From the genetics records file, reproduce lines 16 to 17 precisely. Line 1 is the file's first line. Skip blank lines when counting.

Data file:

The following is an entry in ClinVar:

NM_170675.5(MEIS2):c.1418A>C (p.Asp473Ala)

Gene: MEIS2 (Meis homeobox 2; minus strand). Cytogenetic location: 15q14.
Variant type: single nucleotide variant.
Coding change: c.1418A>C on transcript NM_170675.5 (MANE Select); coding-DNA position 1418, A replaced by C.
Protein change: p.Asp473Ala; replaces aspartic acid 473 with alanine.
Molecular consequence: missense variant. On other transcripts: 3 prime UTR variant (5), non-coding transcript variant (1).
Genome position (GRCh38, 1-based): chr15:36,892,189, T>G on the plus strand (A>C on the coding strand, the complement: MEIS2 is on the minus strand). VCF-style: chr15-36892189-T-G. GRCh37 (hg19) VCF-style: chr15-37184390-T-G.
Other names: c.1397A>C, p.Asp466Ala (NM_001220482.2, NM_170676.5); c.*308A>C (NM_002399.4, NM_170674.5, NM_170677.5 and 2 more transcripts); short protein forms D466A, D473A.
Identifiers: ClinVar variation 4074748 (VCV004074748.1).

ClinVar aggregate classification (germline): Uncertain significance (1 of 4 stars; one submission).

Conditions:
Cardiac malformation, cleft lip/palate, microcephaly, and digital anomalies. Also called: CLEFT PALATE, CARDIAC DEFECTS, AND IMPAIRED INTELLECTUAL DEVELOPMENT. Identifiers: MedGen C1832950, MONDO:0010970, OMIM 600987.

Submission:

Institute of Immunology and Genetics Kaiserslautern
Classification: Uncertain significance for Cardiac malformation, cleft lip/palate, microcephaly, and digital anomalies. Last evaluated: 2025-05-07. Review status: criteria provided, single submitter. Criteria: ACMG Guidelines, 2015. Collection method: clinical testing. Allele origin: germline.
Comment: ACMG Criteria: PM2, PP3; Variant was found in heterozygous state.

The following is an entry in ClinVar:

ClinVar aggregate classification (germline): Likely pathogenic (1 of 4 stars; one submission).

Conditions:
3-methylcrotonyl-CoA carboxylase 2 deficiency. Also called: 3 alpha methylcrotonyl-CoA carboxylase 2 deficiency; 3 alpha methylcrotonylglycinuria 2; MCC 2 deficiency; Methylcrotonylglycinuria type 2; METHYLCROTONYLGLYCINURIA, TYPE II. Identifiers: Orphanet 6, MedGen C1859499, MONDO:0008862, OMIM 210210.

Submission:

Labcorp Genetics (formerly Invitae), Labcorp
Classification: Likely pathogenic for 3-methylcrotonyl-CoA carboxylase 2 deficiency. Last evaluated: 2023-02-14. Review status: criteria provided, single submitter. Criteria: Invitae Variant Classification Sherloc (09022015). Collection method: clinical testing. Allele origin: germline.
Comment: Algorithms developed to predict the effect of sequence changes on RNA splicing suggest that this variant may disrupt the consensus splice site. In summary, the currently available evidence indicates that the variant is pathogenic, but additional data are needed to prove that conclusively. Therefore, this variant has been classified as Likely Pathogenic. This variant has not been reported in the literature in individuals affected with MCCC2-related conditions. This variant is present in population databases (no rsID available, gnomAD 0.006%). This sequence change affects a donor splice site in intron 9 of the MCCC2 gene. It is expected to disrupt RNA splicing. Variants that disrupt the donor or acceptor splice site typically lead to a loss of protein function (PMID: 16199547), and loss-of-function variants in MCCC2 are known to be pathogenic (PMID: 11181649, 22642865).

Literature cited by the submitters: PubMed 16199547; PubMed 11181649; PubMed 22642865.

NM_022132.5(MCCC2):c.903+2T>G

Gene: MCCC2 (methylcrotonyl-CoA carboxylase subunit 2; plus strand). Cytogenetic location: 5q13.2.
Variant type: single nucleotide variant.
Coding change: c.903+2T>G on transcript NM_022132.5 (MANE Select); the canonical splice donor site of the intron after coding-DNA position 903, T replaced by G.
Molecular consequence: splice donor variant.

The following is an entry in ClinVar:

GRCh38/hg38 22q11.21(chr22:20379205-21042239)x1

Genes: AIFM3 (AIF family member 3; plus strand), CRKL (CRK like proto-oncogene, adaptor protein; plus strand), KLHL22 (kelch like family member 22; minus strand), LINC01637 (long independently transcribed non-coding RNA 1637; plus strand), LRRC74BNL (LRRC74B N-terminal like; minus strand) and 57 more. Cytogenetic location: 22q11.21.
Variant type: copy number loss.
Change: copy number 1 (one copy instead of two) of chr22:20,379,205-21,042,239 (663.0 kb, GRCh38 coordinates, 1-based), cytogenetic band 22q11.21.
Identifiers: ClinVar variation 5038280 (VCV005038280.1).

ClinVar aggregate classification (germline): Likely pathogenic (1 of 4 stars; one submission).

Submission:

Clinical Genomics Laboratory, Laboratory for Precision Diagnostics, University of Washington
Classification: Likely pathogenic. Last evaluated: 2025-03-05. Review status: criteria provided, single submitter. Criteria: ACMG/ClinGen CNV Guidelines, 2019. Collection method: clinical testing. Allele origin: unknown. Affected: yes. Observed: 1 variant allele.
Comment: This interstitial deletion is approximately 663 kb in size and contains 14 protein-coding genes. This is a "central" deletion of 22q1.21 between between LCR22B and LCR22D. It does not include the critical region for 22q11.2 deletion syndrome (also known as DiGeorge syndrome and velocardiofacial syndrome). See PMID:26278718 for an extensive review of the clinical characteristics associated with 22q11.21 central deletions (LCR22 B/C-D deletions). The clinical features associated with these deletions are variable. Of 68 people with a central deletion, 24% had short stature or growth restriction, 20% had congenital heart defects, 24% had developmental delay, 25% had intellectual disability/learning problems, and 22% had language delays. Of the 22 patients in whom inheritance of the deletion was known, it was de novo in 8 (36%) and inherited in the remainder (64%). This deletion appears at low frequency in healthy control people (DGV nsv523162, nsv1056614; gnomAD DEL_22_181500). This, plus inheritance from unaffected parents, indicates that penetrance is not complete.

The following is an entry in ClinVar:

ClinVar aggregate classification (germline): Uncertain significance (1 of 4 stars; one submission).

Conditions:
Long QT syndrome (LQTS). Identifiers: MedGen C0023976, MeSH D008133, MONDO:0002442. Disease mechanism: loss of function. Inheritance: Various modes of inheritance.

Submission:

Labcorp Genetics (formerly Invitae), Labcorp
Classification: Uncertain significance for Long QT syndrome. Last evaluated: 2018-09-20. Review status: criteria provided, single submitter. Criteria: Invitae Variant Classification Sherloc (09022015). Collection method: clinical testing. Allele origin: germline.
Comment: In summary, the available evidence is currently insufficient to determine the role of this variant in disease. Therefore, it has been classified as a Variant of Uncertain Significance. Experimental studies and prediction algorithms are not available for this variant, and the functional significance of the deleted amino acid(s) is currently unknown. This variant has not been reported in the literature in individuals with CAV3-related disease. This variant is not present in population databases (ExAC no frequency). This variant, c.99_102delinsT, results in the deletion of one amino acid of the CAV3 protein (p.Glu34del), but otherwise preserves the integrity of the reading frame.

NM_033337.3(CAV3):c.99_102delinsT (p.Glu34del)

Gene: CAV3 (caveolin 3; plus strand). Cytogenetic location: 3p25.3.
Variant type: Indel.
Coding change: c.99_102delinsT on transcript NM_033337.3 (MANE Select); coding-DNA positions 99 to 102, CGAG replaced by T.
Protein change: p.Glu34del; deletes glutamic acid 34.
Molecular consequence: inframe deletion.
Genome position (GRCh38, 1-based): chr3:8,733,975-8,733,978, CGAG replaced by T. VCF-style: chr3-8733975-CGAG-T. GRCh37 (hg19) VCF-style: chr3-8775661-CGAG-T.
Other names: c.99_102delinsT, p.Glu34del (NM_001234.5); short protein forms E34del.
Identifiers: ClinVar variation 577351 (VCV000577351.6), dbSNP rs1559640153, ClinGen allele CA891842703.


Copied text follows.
Classification: Uncertain significance for Cardiac malformation, cleft lip/palate, microcephaly, and digital anomalies. Last evaluated: 2025-05-07. Review status: criteria provided, single submitter. Criteria: ACMG Guidelines, 2015. Collection method: clinical testing. Allele origin: germline.
Comment: ACMG Criteria: PM2, PP3; Variant was found in heterozygous state.